How Funeral Professionals Can Connect to the Evolving Consumer

It’s critical to keep up with the latest trends in the funeral profession, to know how each generation responds to these trends and why they decide to prearrange their funerals. With that knowledge, you can better connect with your client families and share the benefits of preneed in meaningful ways.

In the most recent Successful Sales Essentials webinar, Homesteaders’ Director-Field Training and Development Wanda Sizemore shared what defines each generation and what that means for funeral service professionals. We’ll share those insights plus tips you can incorporate into your preneed process.

What Defines Each Generation?

Before diving into best practices, it’s important to discover trends among each generation you serve. This leads you to the “why” and “how” in their thought processes around buying habits and helps you connect and serve them most effectively.

Silent Generation

This generation consists of people born 1928 to 1945 and, as of 2019 data provided by the U.S. Census Bureau, accounts for 23 million people in the United States. They were born around the Great Depression and are often characterized by their strong work ethic. Members of this generation tend to be more cautious and value opinions of experts. They are often heavily cash reliant and averse to taking on debt, and emphasize saving money.

Leading Edge Boomers

Baby Boomers are sometimes placed in two categories: Leading Edge Boomers and Generation Jones. According to data from the U.S. Census Bureau, the Leading Edge Boomers consist of 30 million people born 1946 to 1955. A presentation from The Second Half noted that members of this group came of age during Woodstock, the Cold War and the civil rights movements. They tend to be rebellious and self-confident and like to make up their own rules.

Generation Jones

The younger half of the Boomer generation consists of 38 million people born 1946 to 1955, according to data from the U.S. Census Bureau. An article from BridgeWorks shared that this generation may remember Watergate scandal and the oil crisis. Their name comes from the desire to “keep up with the Joneses” and they typically desire more in life, are independent and competitive.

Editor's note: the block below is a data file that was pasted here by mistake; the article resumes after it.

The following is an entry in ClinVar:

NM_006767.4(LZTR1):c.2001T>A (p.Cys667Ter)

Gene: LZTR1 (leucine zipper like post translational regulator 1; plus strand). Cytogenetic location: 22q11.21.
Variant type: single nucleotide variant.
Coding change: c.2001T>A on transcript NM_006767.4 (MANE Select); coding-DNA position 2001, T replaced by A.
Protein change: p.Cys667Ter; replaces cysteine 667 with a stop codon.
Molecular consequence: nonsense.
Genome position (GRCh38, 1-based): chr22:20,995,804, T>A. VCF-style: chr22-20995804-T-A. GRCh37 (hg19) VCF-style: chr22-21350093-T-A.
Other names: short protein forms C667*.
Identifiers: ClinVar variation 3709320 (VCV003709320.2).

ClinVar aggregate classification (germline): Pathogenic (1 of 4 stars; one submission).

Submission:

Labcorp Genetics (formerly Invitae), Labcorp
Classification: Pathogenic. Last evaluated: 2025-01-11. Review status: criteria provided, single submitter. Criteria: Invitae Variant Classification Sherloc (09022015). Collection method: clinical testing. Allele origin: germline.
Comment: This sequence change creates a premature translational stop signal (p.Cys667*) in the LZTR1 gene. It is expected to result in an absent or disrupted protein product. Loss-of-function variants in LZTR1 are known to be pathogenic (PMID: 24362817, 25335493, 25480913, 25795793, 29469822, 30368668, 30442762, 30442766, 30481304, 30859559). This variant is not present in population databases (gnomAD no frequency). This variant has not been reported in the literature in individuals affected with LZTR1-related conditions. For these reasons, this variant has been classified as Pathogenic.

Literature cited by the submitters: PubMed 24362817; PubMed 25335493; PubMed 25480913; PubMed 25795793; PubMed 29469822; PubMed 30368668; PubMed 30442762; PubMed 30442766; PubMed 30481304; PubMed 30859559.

As a member of the Generation Jones, Sizemore noticed, “We started to borrow money because we couldn’t afford to pay for everything we wanted. That’s when we started making more payment plans.” Members of this generation tend to be credit-savvy and sometimes push retirement age past 60 to 65 because of financial reasons and lifestyle choices like spending money on expensive trips.

Generation X

According to data from the 2021 U.S. Census Bureau, this generation consists of 66 million people born 1965 to 1980 who grew up around MTV, the AIDS epidemic and the entrance of computers. Sizemore noted that, “This generation is less distinct and smaller than their surrounding counterparts, Boomers and Millennials. Because of this, they are largely ignored by the media and tend to feel self-reliant and financially responsible.”


Millennials consist of people born 1981 to 1996 (according to 2018 data from the Pew Research Center), the youngest of the generations we will list here. Diversity is important to them, and they remember the terrorist attacks of September 11, the Iraq and Afghanistan wars and the explosion of the internet. They typically desire feedback and validation, instant responses and tend to have a fear of missing out.

What Are Their Thoughts On Prearranging?

As each generation gets older, preneed becomes more important to them. According to Homesteaders’ research, 45% of Silent Generation members felt that prearranging is “very important” in 2015 and this number increased from 29% in 2006. This number also increased from 20% to 28% for Leading Edge Boomers. 

Action Gap Exists

Across the eldest three generations (Silent Generation, Baby Boomers and Generation X), the gap between saying preneed is important and actually prearranging their funeral is common. For Leading Edge Boomers, 72% told someone their funeral wishes, but only 16% have prearranged with a funeral home (based on Homesteaders’ 2015 research). However, the number of people who prearranged increased from 8% in 2006. 

How Prepared is Each Generation?

Among the eldest generations, more than two thirds agree it’s smart to set aside money for funeral expenses (based on Homesteaders’ 2022 research). However, most don’t have a preferred funeral provider or know their final resting place. The Silent Generation is the most prepared: 48% have a funeral provider and 69% know their final resting place.

What Does This All Mean for Your Preneed Sales?